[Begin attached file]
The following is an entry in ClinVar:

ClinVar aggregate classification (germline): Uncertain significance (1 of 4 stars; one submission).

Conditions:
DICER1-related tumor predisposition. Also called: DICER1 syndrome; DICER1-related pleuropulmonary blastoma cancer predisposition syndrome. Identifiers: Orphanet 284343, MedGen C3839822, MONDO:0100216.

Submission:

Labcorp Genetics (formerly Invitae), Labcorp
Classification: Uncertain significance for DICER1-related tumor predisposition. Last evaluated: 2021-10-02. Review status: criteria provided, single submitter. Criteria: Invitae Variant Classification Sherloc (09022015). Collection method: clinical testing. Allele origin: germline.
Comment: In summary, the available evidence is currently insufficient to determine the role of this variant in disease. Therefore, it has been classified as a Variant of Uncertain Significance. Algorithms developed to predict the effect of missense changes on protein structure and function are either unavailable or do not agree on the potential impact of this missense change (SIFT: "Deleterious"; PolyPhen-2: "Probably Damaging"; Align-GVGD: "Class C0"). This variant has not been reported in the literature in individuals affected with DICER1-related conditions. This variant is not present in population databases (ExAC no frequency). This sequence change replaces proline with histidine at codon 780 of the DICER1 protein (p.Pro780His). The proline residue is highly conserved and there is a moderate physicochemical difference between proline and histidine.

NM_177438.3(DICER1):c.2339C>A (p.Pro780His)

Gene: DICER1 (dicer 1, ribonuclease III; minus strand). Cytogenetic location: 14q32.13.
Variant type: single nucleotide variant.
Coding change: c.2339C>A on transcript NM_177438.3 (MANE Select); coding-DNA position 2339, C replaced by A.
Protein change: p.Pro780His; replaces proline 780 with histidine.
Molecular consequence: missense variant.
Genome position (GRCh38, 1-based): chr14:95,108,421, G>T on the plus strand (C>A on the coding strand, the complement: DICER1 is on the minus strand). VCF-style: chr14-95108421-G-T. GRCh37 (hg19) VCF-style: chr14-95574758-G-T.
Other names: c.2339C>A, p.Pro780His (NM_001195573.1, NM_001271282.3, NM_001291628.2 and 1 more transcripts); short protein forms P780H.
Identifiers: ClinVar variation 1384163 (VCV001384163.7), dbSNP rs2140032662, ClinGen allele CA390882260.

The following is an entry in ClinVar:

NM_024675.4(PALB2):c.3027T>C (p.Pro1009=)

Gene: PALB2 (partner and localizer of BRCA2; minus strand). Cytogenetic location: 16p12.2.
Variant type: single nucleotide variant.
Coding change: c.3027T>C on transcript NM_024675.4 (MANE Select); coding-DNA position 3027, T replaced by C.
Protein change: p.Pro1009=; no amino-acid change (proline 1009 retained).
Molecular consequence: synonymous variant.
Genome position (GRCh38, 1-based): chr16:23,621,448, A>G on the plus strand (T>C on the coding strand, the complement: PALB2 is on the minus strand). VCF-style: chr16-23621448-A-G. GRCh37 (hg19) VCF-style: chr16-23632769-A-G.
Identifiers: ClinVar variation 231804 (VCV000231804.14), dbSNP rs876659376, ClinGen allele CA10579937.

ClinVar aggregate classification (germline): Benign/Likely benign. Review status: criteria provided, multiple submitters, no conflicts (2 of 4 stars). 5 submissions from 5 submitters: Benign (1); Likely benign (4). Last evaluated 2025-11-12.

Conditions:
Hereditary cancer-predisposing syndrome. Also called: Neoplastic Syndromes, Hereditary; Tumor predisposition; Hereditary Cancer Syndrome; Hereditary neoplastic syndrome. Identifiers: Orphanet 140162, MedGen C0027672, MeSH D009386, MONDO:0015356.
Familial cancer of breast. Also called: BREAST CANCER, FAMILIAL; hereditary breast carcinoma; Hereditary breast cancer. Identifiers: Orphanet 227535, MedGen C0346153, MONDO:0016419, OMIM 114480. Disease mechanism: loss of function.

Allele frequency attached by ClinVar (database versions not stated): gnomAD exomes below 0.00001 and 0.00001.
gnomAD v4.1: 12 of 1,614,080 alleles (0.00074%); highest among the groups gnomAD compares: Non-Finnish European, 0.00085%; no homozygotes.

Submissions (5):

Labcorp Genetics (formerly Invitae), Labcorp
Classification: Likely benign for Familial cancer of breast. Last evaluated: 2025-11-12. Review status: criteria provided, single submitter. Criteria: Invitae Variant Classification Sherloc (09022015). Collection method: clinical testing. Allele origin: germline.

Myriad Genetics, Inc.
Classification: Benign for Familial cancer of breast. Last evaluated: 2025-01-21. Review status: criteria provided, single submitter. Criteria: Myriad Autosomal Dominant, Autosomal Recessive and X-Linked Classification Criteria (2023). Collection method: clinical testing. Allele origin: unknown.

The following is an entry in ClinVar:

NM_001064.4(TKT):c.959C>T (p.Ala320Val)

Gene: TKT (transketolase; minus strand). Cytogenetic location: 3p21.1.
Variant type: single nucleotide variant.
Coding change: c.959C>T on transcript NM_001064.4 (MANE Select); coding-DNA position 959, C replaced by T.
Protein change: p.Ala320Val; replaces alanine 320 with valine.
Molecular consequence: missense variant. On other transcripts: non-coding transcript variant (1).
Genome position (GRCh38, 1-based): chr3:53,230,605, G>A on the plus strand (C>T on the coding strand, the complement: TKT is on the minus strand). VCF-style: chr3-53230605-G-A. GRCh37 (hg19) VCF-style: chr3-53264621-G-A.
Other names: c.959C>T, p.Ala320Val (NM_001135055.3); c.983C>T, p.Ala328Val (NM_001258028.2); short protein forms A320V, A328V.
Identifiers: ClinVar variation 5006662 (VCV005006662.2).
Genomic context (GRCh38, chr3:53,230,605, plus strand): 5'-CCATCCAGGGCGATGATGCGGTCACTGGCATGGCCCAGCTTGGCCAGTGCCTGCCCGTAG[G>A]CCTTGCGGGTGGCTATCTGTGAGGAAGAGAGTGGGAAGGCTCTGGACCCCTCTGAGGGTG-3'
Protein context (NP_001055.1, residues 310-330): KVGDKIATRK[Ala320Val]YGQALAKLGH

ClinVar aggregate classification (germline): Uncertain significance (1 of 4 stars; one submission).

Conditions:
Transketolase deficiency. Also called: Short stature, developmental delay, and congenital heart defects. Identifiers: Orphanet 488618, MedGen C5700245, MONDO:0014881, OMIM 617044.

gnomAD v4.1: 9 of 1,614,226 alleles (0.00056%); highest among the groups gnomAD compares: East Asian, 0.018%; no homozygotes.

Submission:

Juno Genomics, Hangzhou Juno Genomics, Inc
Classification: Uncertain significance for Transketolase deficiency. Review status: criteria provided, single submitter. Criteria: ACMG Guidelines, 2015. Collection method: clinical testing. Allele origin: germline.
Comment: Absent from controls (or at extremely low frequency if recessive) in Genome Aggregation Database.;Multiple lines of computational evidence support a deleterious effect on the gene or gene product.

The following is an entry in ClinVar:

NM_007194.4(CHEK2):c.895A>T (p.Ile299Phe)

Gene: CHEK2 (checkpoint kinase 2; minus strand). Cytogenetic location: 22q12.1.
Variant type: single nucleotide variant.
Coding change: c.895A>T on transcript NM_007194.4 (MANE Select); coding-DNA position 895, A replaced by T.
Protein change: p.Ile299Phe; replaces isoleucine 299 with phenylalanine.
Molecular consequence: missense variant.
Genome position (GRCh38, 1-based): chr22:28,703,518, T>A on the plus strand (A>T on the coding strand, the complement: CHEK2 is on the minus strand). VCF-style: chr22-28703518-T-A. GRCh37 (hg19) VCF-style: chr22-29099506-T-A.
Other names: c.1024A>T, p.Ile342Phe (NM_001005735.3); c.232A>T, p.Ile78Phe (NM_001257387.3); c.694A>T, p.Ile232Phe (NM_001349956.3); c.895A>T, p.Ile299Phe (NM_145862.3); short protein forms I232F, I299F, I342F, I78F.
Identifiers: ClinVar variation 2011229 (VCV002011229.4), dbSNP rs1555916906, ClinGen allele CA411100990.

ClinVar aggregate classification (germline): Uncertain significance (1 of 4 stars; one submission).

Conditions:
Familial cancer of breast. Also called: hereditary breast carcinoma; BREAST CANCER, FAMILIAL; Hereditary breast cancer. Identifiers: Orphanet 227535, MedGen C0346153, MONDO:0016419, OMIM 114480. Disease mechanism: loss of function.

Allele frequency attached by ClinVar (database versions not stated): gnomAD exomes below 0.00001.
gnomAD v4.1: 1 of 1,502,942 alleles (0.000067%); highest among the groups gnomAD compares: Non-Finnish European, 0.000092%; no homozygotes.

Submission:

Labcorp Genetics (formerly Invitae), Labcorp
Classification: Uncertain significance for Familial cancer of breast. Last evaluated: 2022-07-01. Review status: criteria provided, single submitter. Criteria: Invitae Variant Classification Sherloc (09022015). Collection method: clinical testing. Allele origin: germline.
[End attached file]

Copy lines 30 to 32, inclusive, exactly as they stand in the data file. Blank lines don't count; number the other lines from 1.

Familial cancer of breast. Also called: BREAST CANCER, FAMILIAL; hereditary breast carcinoma; Hereditary breast cancer. Identifiers: Orphanet 227535, MedGen C0346153, MONDO:0016419, OMIM 114480. Disease mechanism: loss of function.

Allele frequency attached by ClinVar (database versions not stated): gnomAD exomes below 0.00001 and 0.00001.
gnomAD v4.1: 12 of 1,614,080 alleles (0.00074%); highest among the groups gnomAD compares: Non-Finnish European, 0.00085%; no homozygotes.